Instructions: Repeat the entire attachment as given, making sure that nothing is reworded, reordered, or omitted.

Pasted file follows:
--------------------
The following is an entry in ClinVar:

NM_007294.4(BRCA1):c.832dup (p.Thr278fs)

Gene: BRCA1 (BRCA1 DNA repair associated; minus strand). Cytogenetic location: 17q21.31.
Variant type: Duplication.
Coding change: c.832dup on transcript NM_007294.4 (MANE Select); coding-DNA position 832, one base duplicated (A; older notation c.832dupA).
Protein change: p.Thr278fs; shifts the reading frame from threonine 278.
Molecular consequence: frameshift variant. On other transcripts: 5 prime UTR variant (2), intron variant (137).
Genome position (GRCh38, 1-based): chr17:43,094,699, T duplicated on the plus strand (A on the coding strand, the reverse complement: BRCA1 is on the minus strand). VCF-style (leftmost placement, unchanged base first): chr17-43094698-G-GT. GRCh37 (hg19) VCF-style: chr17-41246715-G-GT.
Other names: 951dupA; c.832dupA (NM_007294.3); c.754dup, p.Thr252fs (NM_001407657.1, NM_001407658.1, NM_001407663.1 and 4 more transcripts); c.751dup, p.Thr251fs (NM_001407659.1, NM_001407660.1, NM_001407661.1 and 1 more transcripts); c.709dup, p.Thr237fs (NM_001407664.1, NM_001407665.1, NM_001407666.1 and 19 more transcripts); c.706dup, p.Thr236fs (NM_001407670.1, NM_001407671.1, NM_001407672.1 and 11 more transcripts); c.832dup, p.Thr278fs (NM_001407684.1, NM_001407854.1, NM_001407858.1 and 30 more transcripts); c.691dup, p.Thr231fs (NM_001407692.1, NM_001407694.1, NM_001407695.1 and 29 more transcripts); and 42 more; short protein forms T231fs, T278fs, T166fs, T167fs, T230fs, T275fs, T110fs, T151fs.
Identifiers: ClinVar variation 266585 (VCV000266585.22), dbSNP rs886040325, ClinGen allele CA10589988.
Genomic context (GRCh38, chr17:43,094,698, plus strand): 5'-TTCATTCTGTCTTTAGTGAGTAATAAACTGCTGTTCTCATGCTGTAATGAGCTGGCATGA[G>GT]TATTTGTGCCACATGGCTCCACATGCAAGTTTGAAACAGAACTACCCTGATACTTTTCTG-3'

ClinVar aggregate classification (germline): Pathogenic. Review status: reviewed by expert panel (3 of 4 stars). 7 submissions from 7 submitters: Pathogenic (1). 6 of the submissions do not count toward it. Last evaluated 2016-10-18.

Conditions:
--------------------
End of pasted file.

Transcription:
The following is an entry in ClinVar:

NM_007294.4(BRCA1):c.832dup (p.Thr278fs)

Gene: BRCA1 (BRCA1 DNA repair associated; minus strand). Cytogenetic location: 17q21.31.
Variant type: Duplication.
Coding change: c.832dup on transcript NM_007294.4 (MANE Select); coding-DNA position 832, one base duplicated (A; older notation c.832dupA).
Protein change: p.Thr278fs; shifts the reading frame from threonine 278.
Molecular consequence: frameshift variant. On other transcripts: 5 prime UTR variant (2), intron variant (137).
Genome position (GRCh38, 1-based): chr17:43,094,699, T duplicated on the plus strand (A on the coding strand, the reverse complement: BRCA1 is on the minus strand). VCF-style (leftmost placement, unchanged base first): chr17-43094698-G-GT. GRCh37 (hg19) VCF-style: chr17-41246715-G-GT.
Other names: 951dupA; c.832dupA (NM_007294.3); c.754dup, p.Thr252fs (NM_001407657.1, NM_001407658.1, NM_001407663.1 and 4 more transcripts); c.751dup, p.Thr251fs (NM_001407659.1, NM_001407660.1, NM_001407661.1 and 1 more transcripts); c.709dup, p.Thr237fs (NM_001407664.1, NM_001407665.1, NM_001407666.1 and 19 more transcripts); c.706dup, p.Thr236fs (NM_001407670.1, NM_001407671.1, NM_001407672.1 and 11 more transcripts); c.832dup, p.Thr278fs (NM_001407684.1, NM_001407854.1, NM_001407858.1 and 30 more transcripts); c.691dup, p.Thr231fs (NM_001407692.1, NM_001407694.1, NM_001407695.1 and 29 more transcripts); and 42 more; short protein forms T231fs, T278fs, T166fs, T167fs, T230fs, T275fs, T110fs, T151fs.
Identifiers: ClinVar variation 266585 (VCV000266585.22), dbSNP rs886040325, ClinGen allele CA10589988.
Genomic context (GRCh38, chr17:43,094,698, plus strand): 5'-TTCATTCTGTCTTTAGTGAGTAATAAACTGCTGTTCTCATGCTGTAATGAGCTGGCATGA[G>GT]TATTTGTGCCACATGGCTCCACATGCAAGTTTGAAACAGAACTACCCTGATACTTTTCTG-3'

ClinVar aggregate classification (germline): Pathogenic. Review status: reviewed by expert panel (3 of 4 stars). 7 submissions from 7 submitters: Pathogenic (1). 6 of the submissions do not count toward it. Last evaluated 2016-10-18.

Conditions: